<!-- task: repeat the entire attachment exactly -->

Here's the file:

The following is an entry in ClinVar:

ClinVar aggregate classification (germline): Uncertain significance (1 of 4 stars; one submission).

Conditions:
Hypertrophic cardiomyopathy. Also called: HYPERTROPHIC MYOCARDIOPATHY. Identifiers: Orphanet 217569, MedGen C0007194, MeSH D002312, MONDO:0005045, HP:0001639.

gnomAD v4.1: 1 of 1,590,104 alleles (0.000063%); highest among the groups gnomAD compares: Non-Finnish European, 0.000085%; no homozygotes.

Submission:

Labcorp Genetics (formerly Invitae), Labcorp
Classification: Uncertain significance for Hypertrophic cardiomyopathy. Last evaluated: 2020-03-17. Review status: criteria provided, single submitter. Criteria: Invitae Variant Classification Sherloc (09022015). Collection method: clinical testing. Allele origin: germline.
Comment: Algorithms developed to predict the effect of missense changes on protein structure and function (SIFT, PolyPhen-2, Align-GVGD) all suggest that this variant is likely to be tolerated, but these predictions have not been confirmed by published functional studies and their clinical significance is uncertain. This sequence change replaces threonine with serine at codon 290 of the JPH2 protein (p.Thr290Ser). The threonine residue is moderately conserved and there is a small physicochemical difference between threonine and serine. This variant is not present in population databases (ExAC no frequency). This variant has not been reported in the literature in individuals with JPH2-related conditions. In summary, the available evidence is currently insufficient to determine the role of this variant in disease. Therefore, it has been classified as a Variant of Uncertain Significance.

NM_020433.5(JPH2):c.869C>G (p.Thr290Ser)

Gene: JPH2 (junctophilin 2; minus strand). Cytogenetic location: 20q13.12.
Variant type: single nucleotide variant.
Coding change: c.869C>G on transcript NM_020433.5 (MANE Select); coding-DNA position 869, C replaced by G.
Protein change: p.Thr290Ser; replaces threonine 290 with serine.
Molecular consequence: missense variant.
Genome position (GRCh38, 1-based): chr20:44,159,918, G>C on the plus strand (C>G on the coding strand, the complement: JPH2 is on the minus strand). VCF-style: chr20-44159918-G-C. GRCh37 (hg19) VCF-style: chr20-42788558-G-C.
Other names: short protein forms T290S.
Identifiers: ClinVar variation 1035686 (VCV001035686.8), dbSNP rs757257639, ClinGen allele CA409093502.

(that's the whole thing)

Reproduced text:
The following is an entry in ClinVar:

ClinVar aggregate classification (germline): Uncertain significance (1 of 4 stars; one submission).

Conditions:
Hypertrophic cardiomyopathy. Also called: HYPERTROPHIC MYOCARDIOPATHY. Identifiers: Orphanet 217569, MedGen C0007194, MeSH D002312, MONDO:0005045, HP:0001639.

gnomAD v4.1: 1 of 1,590,104 alleles (0.000063%); highest among the groups gnomAD compares: Non-Finnish European, 0.000085%; no homozygotes.

Submission:

Labcorp Genetics (formerly Invitae), Labcorp
Classification: Uncertain significance for Hypertrophic cardiomyopathy. Last evaluated: 2020-03-17. Review status: criteria provided, single submitter. Criteria: Invitae Variant Classification Sherloc (09022015). Collection method: clinical testing. Allele origin: germline.
Comment: Algorithms developed to predict the effect of missense changes on protein structure and function (SIFT, PolyPhen-2, Align-GVGD) all suggest that this variant is likely to be tolerated, but these predictions have not been confirmed by published functional studies and their clinical significance is uncertain. This sequence change replaces threonine with serine at codon 290 of the JPH2 protein (p.Thr290Ser). The threonine residue is moderately conserved and there is a small physicochemical difference between threonine and serine. This variant is not present in population databases (ExAC no frequency). This variant has not been reported in the literature in individuals with JPH2-related conditions. In summary, the available evidence is currently insufficient to determine the role of this variant in disease. Therefore, it has been classified as a Variant of Uncertain Significance.

NM_020433.5(JPH2):c.869C>G (p.Thr290Ser)

Gene: JPH2 (junctophilin 2; minus strand). Cytogenetic location: 20q13.12.
Variant type: single nucleotide variant.
Coding change: c.869C>G on transcript NM_020433.5 (MANE Select); coding-DNA position 869, C replaced by G.
Protein change: p.Thr290Ser; replaces threonine 290 with serine.
Molecular consequence: missense variant.
Genome position (GRCh38, 1-based): chr20:44,159,918, G>C on the plus strand (C>G on the coding strand, the complement: JPH2 is on the minus strand). VCF-style: chr20-44159918-G-C. GRCh37 (hg19) VCF-style: chr20-42788558-G-C.
Other names: short protein forms T290S.
Identifiers: ClinVar variation 1035686 (VCV001035686.8), dbSNP rs757257639, ClinGen allele CA409093502.